So you really can find something that your client really relates to and find a way to put the work you are doing in terms that are going to connect with them.  Obviously, if you were fortunate enough to have a client who’s homebuilder, you’ve got some really easy analogies, but we’ve had clients who are lawyers or financial consultants and so we worked to try and put things in terms that they’re going to relate to that way.

Lea Alcantara:  Yeah.

Emily Lewis:  So it’s about connecting.  You don’t have to do the analogies that we do.  You may think that’s a stretch, but if I’m talking to my aunt about building a pizza and she gets that and then I’m like, “Oh, it’s the same thing when building a CMS.  We want to know the different ingredients you wanted,” she’d be like, “Oh, that makes sense.”

Lea Alcantara:  Yeah, absolutely.  Actually, this reminds me of one of our clients because you mentioned lawyers and trying to put things in terms they understand, and she actually helped put things in terms that we could understand about her because she called herself “CSI for Numbers.”

Emily Lewis:  [Agrees]

Lea Alcantara:  And that was an example of how to take something that’s abstract and maybe difficult to explain in terms that we could understand.

Emily Lewis:  And instantly connected.

Lea Alcantara:  Oh yeah, absolutely, and that’s what we should do as web professionals.

Emily Lewis:  Exactly.  So today we’re going to be talking about maintenance.  We think this is the last episode in this series.  [Laughs]

Lea Alcantara:  [Laughs]

Emily Lewis:  But we may come up with something else that occurs to us later.  But as I mentioned at the outset, I don’t think we’ve been as good at talking about maintenance to our clients, particularly when we should.

Lea Alcantara:  [Agrees]

Emily Lewis:  I think it’s something that comes up after we launch, but I think after preparing for this episode in just some of the last projects that we’ve finished up, I really think maintenance should be talked about from the beginning.

Lea Alcantara:  Yeah, absolutely.

Emily Lewis:  Like it’s something that you are going to have to do if you want your website to serve your business.  It doesn’t matter what kind of business.  It can be a school.  It can be a nonprofit.  I can be a small business owner, an author, whatever, but they’re going to have to maintain their site on some level if they want it to serve their business, and that’s something that I think we could do better talking about sooner in the process and more throughout the process.  So hopefully some of the things that we’ve prepared today will help us and help you, our listeners, and everybody wins.  [Laughs]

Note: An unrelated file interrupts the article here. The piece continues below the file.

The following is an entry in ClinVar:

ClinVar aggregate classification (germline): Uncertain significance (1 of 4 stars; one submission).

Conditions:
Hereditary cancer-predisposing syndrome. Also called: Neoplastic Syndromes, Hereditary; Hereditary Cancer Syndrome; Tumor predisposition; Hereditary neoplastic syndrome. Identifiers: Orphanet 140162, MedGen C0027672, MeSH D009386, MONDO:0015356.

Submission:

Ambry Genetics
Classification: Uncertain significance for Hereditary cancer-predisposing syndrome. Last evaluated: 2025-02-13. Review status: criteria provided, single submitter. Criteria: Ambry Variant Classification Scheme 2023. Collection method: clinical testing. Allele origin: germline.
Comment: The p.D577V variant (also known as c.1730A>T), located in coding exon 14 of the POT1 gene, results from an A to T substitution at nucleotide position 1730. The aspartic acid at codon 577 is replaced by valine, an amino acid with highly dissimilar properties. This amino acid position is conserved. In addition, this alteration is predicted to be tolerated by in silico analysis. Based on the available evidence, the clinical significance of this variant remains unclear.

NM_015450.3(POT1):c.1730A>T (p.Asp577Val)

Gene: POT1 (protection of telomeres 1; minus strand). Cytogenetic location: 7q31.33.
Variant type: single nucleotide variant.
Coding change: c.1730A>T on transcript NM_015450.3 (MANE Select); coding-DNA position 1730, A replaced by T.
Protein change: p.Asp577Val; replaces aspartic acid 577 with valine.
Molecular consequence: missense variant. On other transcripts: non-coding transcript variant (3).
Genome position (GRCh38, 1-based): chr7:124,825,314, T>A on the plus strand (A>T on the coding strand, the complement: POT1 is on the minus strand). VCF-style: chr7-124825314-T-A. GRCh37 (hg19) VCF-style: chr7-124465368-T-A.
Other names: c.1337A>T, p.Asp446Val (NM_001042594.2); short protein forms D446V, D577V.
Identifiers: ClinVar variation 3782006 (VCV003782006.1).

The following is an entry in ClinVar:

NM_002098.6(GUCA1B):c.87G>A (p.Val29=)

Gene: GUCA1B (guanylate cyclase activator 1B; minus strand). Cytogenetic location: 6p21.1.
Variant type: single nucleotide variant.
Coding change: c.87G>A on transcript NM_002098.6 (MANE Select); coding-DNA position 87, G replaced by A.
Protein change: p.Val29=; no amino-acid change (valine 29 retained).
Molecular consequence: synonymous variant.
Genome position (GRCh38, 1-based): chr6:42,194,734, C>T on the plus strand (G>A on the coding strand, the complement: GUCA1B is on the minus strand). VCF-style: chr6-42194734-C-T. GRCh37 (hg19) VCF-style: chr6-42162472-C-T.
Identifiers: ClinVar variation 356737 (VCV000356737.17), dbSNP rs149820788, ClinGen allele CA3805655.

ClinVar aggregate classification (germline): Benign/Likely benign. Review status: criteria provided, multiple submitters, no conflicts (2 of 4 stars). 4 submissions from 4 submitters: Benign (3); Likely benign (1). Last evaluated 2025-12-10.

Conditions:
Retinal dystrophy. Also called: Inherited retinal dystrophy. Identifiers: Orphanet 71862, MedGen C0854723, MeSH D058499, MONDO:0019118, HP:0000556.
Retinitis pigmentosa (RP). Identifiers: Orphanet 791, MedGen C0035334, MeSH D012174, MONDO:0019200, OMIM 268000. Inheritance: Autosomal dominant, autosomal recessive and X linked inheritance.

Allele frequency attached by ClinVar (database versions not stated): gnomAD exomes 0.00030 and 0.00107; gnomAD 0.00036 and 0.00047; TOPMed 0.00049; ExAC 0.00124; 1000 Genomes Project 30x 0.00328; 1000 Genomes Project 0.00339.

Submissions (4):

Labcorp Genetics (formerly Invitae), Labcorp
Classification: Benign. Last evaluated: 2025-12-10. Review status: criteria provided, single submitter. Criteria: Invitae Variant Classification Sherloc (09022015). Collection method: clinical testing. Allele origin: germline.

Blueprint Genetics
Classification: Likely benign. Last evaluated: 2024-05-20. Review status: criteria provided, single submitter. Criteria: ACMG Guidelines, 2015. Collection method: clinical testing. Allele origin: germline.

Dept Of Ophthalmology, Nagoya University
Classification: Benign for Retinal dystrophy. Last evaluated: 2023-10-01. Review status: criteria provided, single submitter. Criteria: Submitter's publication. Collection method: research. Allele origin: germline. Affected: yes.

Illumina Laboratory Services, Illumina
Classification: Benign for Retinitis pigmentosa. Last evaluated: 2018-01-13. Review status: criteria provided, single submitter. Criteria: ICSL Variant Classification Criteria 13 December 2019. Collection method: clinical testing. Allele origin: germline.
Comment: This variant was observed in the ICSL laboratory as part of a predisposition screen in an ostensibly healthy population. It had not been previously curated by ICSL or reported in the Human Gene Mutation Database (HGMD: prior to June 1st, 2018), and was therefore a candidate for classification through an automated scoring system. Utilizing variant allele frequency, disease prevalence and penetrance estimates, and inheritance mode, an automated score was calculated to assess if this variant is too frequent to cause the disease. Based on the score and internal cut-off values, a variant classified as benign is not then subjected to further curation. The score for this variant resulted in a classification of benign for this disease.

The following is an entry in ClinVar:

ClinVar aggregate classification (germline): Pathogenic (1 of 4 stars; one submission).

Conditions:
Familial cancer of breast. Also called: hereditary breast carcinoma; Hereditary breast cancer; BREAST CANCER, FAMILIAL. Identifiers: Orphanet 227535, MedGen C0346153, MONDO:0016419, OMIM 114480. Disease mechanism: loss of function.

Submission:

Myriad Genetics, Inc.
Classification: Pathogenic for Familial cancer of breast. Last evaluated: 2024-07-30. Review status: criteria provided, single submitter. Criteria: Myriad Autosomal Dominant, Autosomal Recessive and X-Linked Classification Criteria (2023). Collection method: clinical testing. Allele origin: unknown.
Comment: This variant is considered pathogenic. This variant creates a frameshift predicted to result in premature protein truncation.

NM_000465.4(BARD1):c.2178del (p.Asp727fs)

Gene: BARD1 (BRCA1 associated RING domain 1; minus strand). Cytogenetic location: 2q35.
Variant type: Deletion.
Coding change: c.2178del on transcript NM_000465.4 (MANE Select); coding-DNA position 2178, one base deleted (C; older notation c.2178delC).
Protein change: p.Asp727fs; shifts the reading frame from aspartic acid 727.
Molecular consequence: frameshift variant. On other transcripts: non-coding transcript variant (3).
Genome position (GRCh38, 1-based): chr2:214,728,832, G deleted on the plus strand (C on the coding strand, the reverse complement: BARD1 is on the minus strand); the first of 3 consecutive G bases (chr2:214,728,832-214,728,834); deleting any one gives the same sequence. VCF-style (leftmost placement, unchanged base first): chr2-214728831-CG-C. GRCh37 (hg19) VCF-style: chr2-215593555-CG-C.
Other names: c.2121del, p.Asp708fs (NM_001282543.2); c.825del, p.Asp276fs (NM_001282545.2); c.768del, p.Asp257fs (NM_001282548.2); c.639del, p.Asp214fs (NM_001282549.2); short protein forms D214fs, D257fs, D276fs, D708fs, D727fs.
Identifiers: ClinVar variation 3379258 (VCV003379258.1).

Lea Alcantara:  [Laughs]  Yeah, absolutely, but I think the first step is defining what maintenance is.  What is maintenance when it comes to websites?

Emily Lewis:  [Agrees]

Lea Alcantara:  So Emily, you already kind of mentioned that it’s important to impress upon clients how important it is to maintain your site, but it’s also important for our industry to know that a website is a living thing. 

Emily Lewis:  Yeah.

Lea Alcantara:  It has a lot of moving parts, and it might not be visible.  You can’t maybe see it, but computers and software age quickly, and I think the easiest example is that there is a new iPhone every year, a new smartphone of different brands, of course. 

Emily Lewis:  [Agrees]

Lea Alcantara:  But believe it or not, that actually affects your website.

Emily Lewis:  Right. 

Lea Alcantara:  And at its simplest definition, web maintenance is making sure that what your website has and what you’ve launched stays as secure, stable and as fast as it can be.  So what does that mean?  To achieve that goal, there’s a few ways you can maintain a site.  The obvious one I think for most of our listeners would be CMS software updates, how often are you going to be making sure that the add-ons and the core software is its latest version. 

Emily Lewis:  [Agrees]

Lea Alcantara:  Another thing that’s important are server and hosting updates, because not only is the software that you’ve installed important, what about the underlying system that runs that software, that also needs to be updated on a regular basis, and are you checking that?